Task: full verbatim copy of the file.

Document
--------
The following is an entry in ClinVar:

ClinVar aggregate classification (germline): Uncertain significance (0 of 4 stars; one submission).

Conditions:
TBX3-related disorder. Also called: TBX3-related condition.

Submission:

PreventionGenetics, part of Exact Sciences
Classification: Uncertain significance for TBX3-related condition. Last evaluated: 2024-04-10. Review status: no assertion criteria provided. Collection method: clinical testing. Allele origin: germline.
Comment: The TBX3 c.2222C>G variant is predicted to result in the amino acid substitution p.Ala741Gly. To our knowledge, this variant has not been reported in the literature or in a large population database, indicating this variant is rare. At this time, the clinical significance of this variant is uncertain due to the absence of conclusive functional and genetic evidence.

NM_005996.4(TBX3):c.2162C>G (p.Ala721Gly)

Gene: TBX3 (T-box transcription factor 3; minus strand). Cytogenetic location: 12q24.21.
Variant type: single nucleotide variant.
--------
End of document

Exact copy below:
The following is an entry in ClinVar:

ClinVar aggregate classification (germline): Uncertain significance (0 of 4 stars; one submission).

Conditions:
TBX3-related disorder. Also called: TBX3-related condition.

Submission:

PreventionGenetics, part of Exact Sciences
Classification: Uncertain significance for TBX3-related condition. Last evaluated: 2024-04-10. Review status: no assertion criteria provided. Collection method: clinical testing. Allele origin: germline.
Comment: The TBX3 c.2222C>G variant is predicted to result in the amino acid substitution p.Ala741Gly. To our knowledge, this variant has not been reported in the literature or in a large population database, indicating this variant is rare. At this time, the clinical significance of this variant is uncertain due to the absence of conclusive functional and genetic evidence.

NM_005996.4(TBX3):c.2162C>G (p.Ala721Gly)

Gene: TBX3 (T-box transcription factor 3; minus strand). Cytogenetic location: 12q24.21.
Variant type: single nucleotide variant.